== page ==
In any event, I had at least four "retrievals" that I remember. That is where the firearm was turned over to the customer, either after NICs approval or after the 72 hour waiting period and having received no word from NICs. I can't remember all the details but I do remember that first one was a little tense. ATF simply called the shop and told us "you have to go and get this firearm back." There was no explanation, nothing other than we had to do it! Well, it was a first time customer which meant we didn't know the person or how he would react to us "demanding" that he return his firearm. We talked it over in the shop and decided the best approach would be to call the customer, simply tell him everything we knew -- which was almost nothing -- and politely ask him to return the firearm. That's what we did and to our surprise, he politely agreed. We gave him a copy of a little pamphlet that ATF had about a customer's options when he/she was denied. He appealed and after about two years got it all straightened out. I also remember that there was a common thread in all of the "retrievals" -- the initial delay was the result of missing or partial records in the NICs database. After the third or fourth "retrieval," the folks at NICs explained that in most of these cases, there was some small snippet of information in the NICs database that led to the delay. For example, there might be a record in the database that the NICs people can see that indicates this person was arrested for a felony, but no indication if the person was convicted. So the NICs people have to contact the arresting agency and ask for a clarification. The arrest could have been fifty years ago and asking a sheriff in a small county to dig up the records from fifty years ago does not get an immediate response. In other cases, the problem was within the federal government. For example, we had folks that had classified clearances at one time but those clearances were "revoked." All the folks at NICs see is that this person did something to get his/her clearance "revoked" without an explanation, so the NICs agent has to contact the federal agency involved to learn of the details. Most of the time the person simply retired or was reassigned; the revocation was not a punishment for a crime. One other case of a retrieval that I recall was with a customer that had ordered 5 AK receivers from a manufacturer and we were the transferring FFL. In this case, the folks at ATF had been investigating/reviewing the receivers with the knowledge of the manufacturer and finally decided, after several months, that the receivers were not legal. The manufacturer gave ATF a list of customers and FFLs that had ordered or been shipped receivers; ATF then contacted the shops but not the customers and demanded the receivers be "retrieved." ATF didn't offer any explanation, so we called the customer, who was a little upset since several months had already passed, but he agreed to return them. He then called the company, which explained the situation to him and eventually shipped ATF approved receivers to us to transfer to the customer. Hope this helps shed some light on "retrievals."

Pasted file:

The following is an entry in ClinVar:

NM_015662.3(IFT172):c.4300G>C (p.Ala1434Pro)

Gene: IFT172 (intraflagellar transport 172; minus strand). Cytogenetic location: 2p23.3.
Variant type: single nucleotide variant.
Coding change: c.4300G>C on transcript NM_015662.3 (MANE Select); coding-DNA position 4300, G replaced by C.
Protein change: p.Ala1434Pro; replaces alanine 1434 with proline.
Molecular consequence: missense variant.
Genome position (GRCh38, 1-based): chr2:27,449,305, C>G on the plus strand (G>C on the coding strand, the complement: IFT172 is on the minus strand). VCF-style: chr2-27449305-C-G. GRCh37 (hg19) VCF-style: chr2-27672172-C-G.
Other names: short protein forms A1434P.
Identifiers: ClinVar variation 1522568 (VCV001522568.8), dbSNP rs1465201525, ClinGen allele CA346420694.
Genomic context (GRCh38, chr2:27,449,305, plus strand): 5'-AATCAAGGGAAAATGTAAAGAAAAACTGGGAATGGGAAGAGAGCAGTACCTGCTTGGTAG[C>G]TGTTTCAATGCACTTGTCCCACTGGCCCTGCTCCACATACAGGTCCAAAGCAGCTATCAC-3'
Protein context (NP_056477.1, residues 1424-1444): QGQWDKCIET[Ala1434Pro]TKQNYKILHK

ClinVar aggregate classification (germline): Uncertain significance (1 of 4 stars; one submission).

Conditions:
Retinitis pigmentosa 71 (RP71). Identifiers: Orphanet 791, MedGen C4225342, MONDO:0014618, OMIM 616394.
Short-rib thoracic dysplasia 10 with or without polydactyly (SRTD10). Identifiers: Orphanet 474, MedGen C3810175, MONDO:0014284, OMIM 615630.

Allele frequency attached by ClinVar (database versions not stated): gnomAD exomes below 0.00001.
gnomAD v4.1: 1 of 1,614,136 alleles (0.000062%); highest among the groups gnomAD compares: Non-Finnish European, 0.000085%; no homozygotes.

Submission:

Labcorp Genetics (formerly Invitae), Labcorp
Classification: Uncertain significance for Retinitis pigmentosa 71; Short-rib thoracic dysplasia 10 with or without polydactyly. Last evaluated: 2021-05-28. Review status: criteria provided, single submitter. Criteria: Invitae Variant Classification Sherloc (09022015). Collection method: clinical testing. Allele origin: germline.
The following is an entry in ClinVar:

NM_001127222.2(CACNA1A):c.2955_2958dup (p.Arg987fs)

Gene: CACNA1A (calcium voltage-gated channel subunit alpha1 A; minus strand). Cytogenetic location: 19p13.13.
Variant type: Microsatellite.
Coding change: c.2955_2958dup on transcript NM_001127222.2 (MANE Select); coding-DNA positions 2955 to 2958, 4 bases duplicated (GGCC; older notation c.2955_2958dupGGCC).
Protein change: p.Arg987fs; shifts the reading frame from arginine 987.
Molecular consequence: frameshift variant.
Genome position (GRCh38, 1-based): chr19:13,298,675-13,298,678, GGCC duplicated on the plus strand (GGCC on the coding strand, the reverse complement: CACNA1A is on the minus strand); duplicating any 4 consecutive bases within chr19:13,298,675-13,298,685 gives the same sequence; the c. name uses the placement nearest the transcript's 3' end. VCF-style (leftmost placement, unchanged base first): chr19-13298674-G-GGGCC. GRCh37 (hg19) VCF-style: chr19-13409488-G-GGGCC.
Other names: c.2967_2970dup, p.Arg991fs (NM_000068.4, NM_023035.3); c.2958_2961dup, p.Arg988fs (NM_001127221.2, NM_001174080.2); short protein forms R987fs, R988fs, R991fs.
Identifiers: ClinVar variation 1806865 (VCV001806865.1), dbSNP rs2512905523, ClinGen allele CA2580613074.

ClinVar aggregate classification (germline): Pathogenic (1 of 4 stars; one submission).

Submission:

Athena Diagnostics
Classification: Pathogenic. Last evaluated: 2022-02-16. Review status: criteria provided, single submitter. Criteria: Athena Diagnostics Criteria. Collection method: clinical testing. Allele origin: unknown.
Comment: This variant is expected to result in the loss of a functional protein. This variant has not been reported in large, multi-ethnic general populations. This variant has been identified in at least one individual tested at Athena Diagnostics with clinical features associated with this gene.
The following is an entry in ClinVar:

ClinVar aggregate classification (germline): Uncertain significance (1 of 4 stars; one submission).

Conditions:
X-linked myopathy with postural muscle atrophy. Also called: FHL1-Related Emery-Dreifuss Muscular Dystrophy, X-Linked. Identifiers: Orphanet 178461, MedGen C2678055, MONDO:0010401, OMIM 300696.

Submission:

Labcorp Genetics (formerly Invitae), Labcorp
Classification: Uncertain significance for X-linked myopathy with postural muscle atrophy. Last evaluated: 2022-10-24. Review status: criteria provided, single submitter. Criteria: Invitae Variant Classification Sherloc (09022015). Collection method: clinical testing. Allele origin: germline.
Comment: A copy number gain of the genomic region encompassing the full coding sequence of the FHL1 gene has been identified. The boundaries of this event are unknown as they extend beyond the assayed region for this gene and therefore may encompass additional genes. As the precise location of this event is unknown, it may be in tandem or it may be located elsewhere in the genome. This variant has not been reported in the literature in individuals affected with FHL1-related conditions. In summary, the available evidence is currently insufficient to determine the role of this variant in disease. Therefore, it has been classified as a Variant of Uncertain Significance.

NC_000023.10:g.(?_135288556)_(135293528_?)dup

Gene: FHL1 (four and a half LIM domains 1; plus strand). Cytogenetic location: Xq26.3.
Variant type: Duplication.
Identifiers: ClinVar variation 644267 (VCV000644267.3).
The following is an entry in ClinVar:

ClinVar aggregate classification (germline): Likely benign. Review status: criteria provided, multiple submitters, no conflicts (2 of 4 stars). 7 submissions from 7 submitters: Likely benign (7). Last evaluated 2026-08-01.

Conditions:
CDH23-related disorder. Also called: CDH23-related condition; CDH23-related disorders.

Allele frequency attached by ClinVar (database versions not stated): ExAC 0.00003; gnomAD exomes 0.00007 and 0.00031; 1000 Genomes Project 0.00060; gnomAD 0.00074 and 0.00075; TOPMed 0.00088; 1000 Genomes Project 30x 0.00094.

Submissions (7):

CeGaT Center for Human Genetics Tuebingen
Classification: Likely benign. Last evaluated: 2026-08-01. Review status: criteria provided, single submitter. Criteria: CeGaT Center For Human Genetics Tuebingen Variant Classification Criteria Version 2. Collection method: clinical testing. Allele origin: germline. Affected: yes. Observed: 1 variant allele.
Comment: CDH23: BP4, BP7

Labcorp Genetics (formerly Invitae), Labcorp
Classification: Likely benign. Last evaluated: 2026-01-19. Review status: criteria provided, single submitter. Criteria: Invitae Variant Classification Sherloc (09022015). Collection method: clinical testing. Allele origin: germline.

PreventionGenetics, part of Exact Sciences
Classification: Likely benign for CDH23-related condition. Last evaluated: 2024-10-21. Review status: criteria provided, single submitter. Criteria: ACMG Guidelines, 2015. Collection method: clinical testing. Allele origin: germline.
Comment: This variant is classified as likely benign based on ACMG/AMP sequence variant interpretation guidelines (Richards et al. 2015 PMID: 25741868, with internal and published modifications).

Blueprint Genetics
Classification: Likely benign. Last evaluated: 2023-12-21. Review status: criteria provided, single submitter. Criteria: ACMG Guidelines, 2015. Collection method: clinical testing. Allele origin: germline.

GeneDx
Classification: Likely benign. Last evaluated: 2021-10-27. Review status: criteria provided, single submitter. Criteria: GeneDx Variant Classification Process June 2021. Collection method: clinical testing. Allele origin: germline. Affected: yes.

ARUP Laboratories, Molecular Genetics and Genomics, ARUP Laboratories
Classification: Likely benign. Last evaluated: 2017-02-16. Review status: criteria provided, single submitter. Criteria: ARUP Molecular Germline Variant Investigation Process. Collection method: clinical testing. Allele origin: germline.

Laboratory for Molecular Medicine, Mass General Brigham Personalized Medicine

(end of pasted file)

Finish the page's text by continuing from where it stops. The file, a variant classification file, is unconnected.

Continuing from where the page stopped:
Last edited: Dec 6, 2017
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  22. Sistema1927

    Sistema1927 Member

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    Just like our neighbors to the north, those states treat people like subjects and not as free citizens. How sad that what is so clear in our founding documents is so thoroughly disregarded.
     
  23. natman

    natman Member

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    I was referring specifically to the "Relief from Disability" program, designed to allow individual felons to have their cases reviewed. While the program is still on the books, funding for individual background checks has been cut since 1992.

    "Since 1992, Congress has prohibited ATF from expending appropriated funds to investigate or act upon applications for relief from federal firearms disabilities."

    https://www.federalregister.gov/d/2017-17410/p-18

    I meant this as an example of how a budget cut can cripple a program without changing the law. I didn't mean to imply that that there is no way to get gun rights restored.
     
  24. gc70

    gc70 Member

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    The program to restore rights under 18 USC 925(c) for federal convictions was de-funded in 1992 and subsequent years and there have been no federal restorations since that time.

    See Treasury Department Appropriations Act, 1993, Pub L No 102-393, 106 Stat 1729, 1732 (1992) ("[N]one of the funds appropriated herein shall be available to investigate or act upon applications for relief from Federal firearms disabilities under 18 USC 925(c).").

    From the Criminal Resource Manual for United States Attorneys:
     
  25. herrwalther

    herrwalther Member

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    Ah I see now. I know of several people who have had their rights restored (specifically voting) at state levels in Alabama and Florida. None of them were "gun people" so they weren't as interested in getting cleared to buy firearms again. I had assumed that with voting rights, gun rights came back as well. Thank you gc70 and natman for clarifying.